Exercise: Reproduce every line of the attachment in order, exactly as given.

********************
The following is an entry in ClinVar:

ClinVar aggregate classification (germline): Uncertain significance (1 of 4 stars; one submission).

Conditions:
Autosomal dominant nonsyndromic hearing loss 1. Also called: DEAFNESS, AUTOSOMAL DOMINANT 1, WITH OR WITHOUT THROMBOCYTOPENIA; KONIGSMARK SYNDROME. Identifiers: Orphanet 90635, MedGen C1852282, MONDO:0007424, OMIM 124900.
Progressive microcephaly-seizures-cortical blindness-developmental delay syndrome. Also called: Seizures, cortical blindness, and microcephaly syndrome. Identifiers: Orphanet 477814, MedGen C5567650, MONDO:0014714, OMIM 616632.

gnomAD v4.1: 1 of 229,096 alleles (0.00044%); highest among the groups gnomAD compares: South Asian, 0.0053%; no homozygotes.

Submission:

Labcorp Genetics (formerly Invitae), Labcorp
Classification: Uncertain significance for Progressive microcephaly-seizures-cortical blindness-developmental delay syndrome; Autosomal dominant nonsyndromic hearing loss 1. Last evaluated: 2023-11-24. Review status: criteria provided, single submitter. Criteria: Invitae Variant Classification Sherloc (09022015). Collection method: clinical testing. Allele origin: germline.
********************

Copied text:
The following is an entry in ClinVar:

ClinVar aggregate classification (germline): Uncertain significance (1 of 4 stars; one submission).

Conditions:
Autosomal dominant nonsyndromic hearing loss 1. Also called: DEAFNESS, AUTOSOMAL DOMINANT 1, WITH OR WITHOUT THROMBOCYTOPENIA; KONIGSMARK SYNDROME. Identifiers: Orphanet 90635, MedGen C1852282, MONDO:0007424, OMIM 124900.
Progressive microcephaly-seizures-cortical blindness-developmental delay syndrome. Also called: Seizures, cortical blindness, and microcephaly syndrome. Identifiers: Orphanet 477814, MedGen C5567650, MONDO:0014714, OMIM 616632.

gnomAD v4.1: 1 of 229,096 alleles (0.00044%); highest among the groups gnomAD compares: South Asian, 0.0053%; no homozygotes.

Submission:

Labcorp Genetics (formerly Invitae), Labcorp
Classification: Uncertain significance for Progressive microcephaly-seizures-cortical blindness-developmental delay syndrome; Autosomal dominant nonsyndromic hearing loss 1. Last evaluated: 2023-11-24. Review status: criteria provided, single submitter. Criteria: Invitae Variant Classification Sherloc (09022015). Collection method: clinical testing. Allele origin: germline.